Morocco’s Chari secures $100M in a bridge round.
New investors in the bridge round included Khwarizmi Ventures, Air Angels, and Afri Mobility, AKWA Group’s venture capital arm.
Y Combinator, Rocket Internet, Global Founders Capital, Plug n Play, Orange Ventures, Harvard University Management Company, Village Capital, and P1 Ventures were among the previous investors in Chari’s $5 million seed round, which raised $70 million in October.
Chari digitizes the largely fragmented FMCG business in Morocco and Tunisia, like many other B2B e-commerce startups throughout the continent.
Chari is a mobile app that allows small businesses in these two nations to order products from collaborating FMCG corporations and local manufacturers and receive them in under 24 hours.
Karny.ma, a Moroccan ledger book, was bought by the YC-backed business last October. About 50,000 retailers use the Khatabook-like platform for credit and bookkeeping. It enables these businesses to manage the credit they extend to their customers.
The acquisition of Karny and the bridge round are part of Chari’s goal to provide payment services. It puts the company in a great position to offer financial services to its retailers, particularly buy now, pay later.
“Chari will use the funds from this bridge round to put BNPL’s services to the test with its current clients.” Chari will buy a local credit company if the findings are positive, allowing shop owners to lend money to their customers and expand their business, according to CEO Ismael Belkhayat in a statement.
Karny provides Chari with crucial information about the loans that grocery businesses issue to their consumers, allowing Chari to credit-assess unbanked shop owners and determine the most appropriate payment terms for each.
In summary, Karny data enables Chari to learn about the things sold by shop owners to their end customers, as well as the amount lent.
Chari will now offer payment terms and BNPL alternatives to some of its shop owners based on their date of registration, order frequency, average basket order, and amount of money lent to their end users via its internal closed-loop digital wallet.
Chari has chosen a few business owners to try this, according to Belkhayat, who co-founded the company with Sophia Alj. Merchants can have a negative balance on their digital wallets if they meet the four criteria; the limit is -$100 to -$500 and they can only keep it for 30 days without being charged.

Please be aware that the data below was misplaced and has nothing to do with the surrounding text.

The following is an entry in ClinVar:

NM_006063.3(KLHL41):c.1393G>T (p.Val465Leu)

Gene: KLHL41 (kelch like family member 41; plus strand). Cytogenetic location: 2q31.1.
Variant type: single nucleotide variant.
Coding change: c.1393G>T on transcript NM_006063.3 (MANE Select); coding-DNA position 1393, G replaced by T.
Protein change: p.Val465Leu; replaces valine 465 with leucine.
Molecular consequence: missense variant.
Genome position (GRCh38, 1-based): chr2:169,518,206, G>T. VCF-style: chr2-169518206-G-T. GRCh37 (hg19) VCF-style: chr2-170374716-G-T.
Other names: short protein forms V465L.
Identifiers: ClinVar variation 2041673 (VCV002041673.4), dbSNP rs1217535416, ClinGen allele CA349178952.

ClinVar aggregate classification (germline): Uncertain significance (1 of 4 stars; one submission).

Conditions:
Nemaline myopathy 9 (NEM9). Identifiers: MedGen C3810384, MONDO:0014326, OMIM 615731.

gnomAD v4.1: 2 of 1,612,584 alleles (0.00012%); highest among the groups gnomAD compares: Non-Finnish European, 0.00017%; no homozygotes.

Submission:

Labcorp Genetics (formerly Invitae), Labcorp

Chari intends to expand this BNPL service to Tunisia and other French-speaking countries in Africa once it has perfected its operations in Morocco.
Due to the fast adoption of e-commerce and the pandemic’s consequences, BNPL services are beginning to see significant growth throughout Africa.
Several BNPL services cater to consumers, such as Carbon Zero in Nigeria, Payflex in South Africa (recently acquired by Australian BNPL Zip), and LipaLater in Kenya (recently raised $12 million in equity and debt).
Companies typically raise debt financing for their BNPL projects; as previously stated, the majority of the participants have done so.
Chari, on the other hand, chose not to. The reason, according to Belkhayat, was that the debt venture funds with which Chari was in talks wanted to charge the company interest rates as high as 15%.
“Since this is simply a pilot, I prefer to raise the money at a high value from funds that could support me with my approach.”
He explained Chari’s high seed value and why it only raised stock. “I get a little diluted, but in exchange, I receive a lot of advice from experienced founders,” he remarked.
“If the pilot is a success, I’ll need a lot more money for working capital, therefore I’ll raise debt instead of diluting equity.”